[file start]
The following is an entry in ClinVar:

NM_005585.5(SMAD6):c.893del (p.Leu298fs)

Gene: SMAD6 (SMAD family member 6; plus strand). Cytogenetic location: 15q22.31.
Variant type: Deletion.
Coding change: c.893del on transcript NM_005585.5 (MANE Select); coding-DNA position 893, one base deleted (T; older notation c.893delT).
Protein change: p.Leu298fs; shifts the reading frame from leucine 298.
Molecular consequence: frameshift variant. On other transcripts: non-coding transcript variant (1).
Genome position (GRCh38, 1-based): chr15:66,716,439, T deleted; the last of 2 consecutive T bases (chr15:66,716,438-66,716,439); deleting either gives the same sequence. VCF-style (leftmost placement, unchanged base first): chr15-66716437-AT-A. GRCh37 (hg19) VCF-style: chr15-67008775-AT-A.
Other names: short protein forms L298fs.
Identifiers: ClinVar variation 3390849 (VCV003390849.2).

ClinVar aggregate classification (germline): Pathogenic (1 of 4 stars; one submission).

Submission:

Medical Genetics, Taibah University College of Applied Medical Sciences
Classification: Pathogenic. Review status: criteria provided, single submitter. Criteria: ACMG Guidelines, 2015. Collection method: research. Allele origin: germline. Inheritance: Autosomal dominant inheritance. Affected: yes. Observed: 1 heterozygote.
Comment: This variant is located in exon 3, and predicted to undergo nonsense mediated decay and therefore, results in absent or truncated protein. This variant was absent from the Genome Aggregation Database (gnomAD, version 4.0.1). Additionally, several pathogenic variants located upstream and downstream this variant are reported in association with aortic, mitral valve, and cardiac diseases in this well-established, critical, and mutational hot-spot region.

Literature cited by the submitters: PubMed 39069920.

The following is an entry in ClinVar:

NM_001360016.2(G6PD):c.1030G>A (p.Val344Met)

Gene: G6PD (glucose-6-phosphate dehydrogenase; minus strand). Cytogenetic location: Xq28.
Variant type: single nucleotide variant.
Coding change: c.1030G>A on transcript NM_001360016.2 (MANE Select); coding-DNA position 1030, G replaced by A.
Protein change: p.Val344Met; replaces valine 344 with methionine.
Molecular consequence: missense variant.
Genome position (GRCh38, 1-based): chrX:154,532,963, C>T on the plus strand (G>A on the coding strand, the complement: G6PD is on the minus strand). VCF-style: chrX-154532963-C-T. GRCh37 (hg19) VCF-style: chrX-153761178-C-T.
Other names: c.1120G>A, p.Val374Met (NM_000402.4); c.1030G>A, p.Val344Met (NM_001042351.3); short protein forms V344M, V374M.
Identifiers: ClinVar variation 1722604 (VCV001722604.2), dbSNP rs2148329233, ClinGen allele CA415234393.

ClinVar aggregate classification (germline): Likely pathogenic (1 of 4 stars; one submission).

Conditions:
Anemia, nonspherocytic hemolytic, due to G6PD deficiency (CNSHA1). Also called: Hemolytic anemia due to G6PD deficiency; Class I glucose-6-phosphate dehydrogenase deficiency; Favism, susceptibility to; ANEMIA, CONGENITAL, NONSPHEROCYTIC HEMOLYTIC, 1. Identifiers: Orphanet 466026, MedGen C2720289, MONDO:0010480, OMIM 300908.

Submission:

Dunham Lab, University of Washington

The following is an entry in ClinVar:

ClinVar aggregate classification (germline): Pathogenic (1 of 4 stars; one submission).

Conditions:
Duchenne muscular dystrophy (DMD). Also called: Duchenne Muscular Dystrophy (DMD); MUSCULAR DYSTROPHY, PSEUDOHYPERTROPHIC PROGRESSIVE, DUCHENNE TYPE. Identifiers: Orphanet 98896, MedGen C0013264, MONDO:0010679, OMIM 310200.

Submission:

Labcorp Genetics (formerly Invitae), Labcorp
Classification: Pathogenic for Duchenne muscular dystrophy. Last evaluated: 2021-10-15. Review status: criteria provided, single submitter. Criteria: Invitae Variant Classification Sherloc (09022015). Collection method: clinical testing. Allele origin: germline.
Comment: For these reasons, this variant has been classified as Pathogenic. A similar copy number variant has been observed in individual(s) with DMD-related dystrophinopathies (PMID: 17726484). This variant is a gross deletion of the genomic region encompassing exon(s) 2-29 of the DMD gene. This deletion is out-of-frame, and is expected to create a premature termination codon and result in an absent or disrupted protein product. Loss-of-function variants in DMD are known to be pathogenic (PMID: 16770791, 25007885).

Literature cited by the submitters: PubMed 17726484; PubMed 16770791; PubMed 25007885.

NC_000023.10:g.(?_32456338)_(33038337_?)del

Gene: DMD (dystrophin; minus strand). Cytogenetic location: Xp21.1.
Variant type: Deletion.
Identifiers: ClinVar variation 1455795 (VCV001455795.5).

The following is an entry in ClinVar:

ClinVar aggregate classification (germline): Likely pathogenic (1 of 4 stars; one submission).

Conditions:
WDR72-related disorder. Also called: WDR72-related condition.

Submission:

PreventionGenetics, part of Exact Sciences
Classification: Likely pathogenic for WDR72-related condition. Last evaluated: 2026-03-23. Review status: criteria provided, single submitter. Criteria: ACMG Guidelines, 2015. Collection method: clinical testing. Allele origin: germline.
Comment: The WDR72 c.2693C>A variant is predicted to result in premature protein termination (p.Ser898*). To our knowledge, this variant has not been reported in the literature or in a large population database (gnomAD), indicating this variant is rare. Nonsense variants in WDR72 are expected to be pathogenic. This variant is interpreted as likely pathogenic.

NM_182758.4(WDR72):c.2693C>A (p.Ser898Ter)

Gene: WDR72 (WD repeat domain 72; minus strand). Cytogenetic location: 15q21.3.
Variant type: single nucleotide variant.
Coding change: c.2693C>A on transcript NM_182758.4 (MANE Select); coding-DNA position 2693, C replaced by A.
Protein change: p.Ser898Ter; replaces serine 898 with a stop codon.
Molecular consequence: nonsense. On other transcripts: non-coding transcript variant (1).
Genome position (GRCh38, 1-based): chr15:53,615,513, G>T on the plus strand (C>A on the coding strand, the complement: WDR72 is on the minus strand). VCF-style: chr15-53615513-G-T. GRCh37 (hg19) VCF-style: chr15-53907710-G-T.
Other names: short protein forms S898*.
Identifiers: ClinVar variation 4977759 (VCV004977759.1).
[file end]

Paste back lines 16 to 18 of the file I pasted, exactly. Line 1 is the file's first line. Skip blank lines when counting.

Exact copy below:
Literature cited by the submitters: PubMed 39069920.

The following is an entry in ClinVar:

NM_001360016.2(G6PD):c.1030G>A (p.Val344Met)